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Is waterboarding wrong if it works?
Debate over waterboarding heated up after a retired CIA agent said the controversial interrogation technique shook life-saving information from a terrorist, but amounted to torture. In a "sensible era," said Mark Davis in The Dallas Morning News
 

What happened
Debate over waterboarding heated up this week after a retired CIA agent, John Kiriakou, said the controversial interrogation technique shook what may have been life-saving information from a terrorist. Despite his belief in the effectiveness of waterboarding, designed to make a prisoner feel like he is drowning, Kiriakou said he believed the practice amounted to torture and should be outlawed. (Chicago Tribune)

What the commentators said
“John Kiriakou is a very confused man,” said Mark Davis in The Dallas Morning News. How can he oppose waterboarding after saying that, after just 35 seconds, it got notorious al Qaida terrorist Abu Zubaydah to answer every question interrogators posed? “In a sensible era, that's it. Case closed.”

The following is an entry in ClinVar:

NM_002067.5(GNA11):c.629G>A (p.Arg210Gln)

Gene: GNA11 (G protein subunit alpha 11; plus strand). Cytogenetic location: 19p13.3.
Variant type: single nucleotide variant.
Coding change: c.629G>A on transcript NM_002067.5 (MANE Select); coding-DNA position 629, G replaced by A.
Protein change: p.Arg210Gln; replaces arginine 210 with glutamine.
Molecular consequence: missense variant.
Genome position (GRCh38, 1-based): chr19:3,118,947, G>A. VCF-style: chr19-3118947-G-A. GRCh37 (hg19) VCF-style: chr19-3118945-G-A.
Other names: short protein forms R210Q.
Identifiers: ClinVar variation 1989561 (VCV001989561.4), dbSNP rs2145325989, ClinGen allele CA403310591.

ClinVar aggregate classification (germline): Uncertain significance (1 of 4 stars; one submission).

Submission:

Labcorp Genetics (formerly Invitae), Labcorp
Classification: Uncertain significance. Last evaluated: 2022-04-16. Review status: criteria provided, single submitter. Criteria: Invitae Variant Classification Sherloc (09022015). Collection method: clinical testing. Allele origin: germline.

No, in a sensible era Americans avoid taking the first step down this “slippery slope,” said Randy Scholfield in a Wichita Eagle blog. Kiriakou is still “wrestling” with the question of waterboarding, saying he would have trouble forgiving himself if he didn’t waterboard a prisoner and there was an attack he might have prevented. “If that’s the loose standard, then why not torture when you capture any terrorist suspect? Why not pull out their fingernails one by one?”

The debate rages on, said Jay Bookman in The Atlanta Journal-Constitution, but we already know where our government stands. CIA agents have tortured detainees, and the highest levels of the Bush administration gave them the green light even though the law clearly said they were wrong. The CIA destroyed videotapes of the interrogations, but we already know that “fear drove us to sacrifice” the moral high ground “in return for illusory, short-term security, and that doesn't speak well for us as a people."

"Water-boarding Abu Zubaydah as a last resort to find out what he knew about pending terrorist plots was a justifiable act of self-defense,” said Terence Jeffrey in Townhall.com.

 

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